A performance by acclaimed Seattle choral ensemble The Esoterics engages more than the ears. Performing poetry and philosophy set to music by contemporary composers, the a cappella chorus also engages the mind.
Founding director Eric Banks calls the group the thinking mans choir.
We do music that is new and undiscovered, or under-sung, he said in a phone interview. Were trying to do new things with an instrument that has been around for millennia.
On Sunday, the choir opens its 2014 season with a concert in Olympia, part of the concert series at St. Johns Episcopal Church. The group last performed here two years ago as part of the same series.
This season, the choir is not just aiming to stimulate thought: Its taking action with a series of concerts themed Three Choral Ecologies that explore ecology and benefit nonprofits working on environmental causes.
We could very easily just do music and have people pay their money and go home having taken this journey, but for me, I have to have more than that, Banks said. If we spend our entire lives just making art, we are missing out on something else.
Sundays concert is Oceana: Music of the Lakes, Oceans and Seas. Part of the proceeds will go to Splash, a Seattle nonprofit working to provide clean water to children in developing countries.
I want people coming to the concert to know that some of what they pay goes toward something more than art, Banks said. That could be an important point, since the St. Johns concerts, unlike the choirs Seattle performances, offer admission by donation.
With the group, I have a kind of loudspeaker, he said. I wanted there to be some sort of social consciousness to the project.
The group which has four times won the Chorus America/ASCAP Award for Adventurous Programming has done concerts to benefit nonprofits in the past, but thats now becoming a bigger part of the choirs mission, he said.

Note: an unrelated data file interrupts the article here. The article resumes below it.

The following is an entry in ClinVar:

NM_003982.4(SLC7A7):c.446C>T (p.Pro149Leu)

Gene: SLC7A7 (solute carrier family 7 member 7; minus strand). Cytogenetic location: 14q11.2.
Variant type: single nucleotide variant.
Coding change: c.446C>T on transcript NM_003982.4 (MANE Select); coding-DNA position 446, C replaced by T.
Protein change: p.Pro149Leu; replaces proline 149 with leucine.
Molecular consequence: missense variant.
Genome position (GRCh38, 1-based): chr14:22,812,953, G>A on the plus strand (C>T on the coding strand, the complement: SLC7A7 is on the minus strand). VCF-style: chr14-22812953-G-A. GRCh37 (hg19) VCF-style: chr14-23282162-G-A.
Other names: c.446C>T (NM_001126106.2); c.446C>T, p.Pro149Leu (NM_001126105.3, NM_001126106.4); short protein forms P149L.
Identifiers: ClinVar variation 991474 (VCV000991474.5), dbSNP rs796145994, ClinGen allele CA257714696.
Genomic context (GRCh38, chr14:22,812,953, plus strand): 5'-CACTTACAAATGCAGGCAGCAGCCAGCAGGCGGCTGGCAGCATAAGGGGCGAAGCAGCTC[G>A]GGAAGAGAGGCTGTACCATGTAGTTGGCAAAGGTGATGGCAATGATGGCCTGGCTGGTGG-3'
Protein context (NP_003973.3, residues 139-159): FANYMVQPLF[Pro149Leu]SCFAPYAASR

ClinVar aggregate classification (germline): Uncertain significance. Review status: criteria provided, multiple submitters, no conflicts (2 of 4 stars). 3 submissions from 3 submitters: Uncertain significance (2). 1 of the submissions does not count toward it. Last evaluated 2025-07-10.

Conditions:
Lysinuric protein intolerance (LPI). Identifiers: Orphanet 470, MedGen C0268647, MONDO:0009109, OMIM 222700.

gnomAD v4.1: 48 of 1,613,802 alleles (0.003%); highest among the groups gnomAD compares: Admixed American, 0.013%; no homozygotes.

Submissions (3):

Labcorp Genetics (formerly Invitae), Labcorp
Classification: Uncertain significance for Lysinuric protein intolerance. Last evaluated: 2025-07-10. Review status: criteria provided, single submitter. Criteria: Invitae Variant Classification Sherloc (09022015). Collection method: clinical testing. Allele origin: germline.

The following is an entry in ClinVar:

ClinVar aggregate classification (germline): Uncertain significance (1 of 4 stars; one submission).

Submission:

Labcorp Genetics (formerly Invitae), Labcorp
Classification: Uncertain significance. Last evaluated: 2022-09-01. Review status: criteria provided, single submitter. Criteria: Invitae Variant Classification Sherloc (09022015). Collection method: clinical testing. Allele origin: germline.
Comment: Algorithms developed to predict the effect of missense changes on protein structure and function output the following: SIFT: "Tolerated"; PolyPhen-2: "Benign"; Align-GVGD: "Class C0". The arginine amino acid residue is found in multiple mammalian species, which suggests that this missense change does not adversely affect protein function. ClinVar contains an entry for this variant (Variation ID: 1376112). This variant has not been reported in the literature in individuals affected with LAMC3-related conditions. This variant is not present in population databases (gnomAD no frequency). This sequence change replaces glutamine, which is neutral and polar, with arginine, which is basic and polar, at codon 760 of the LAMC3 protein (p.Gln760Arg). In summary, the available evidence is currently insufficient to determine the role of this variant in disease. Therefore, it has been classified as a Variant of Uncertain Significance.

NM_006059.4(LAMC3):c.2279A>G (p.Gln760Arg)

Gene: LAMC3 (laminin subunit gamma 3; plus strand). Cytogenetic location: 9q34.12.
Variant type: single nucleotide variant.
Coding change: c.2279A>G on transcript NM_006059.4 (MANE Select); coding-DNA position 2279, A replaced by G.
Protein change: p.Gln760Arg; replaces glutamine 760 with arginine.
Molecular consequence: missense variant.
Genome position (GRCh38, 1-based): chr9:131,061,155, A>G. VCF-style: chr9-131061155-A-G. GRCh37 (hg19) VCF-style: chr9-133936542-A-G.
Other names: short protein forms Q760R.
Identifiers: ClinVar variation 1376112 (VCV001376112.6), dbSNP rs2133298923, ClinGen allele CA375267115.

The subsequent concerts in the series focus on forests and air, with some of the proceeds going to Cool Earth, which works to preserve the rainforest and the Audubon Society, respectively.
On the program for Sunday:
Three Sea Visions by Swedish composer Gösta Nystroem, in which the sea inspires contemplation of lifes ebb and flow.
The Chorale of the Reef, by Osvaldo Golijov of Argentina, which sets to music poetry by Pablo Neruda and honors the goddess Oceana.
Sea Change, by British composer Sir Richard Rodney Bennett, which explores the mystery of the sea through poems by Marvell, Spenser and Shakespeare.
These Oceans Vast, composed by Banks, which follows sailors journey through six poems by Herman Melville.
Banks composes many of the pieces that the group performs. Last year, Seattle Opera commissioned him to compose the music for Our Earth, a trilogy of short operas for children, also on an environmental theme. And that was just one of many recent commissions.
These Oceans Vast was composed in 2012 for the San Francisco choral group Clerestory. In her blog on artsjournal.com, Colorado Public Radio arts editor Chloe Veltman praised the piece.
The Banks piece was the high point of the concert, she wrote. The six-movement song cycle, which traces a sea voyage (both physically and metaphysically) through easy and turbulent waters, showcased the singers ability to listen carefully to one another, bring out key lines in dense textures, and make every word of the poems by Herman Melville, upon which the cycle is based, heard.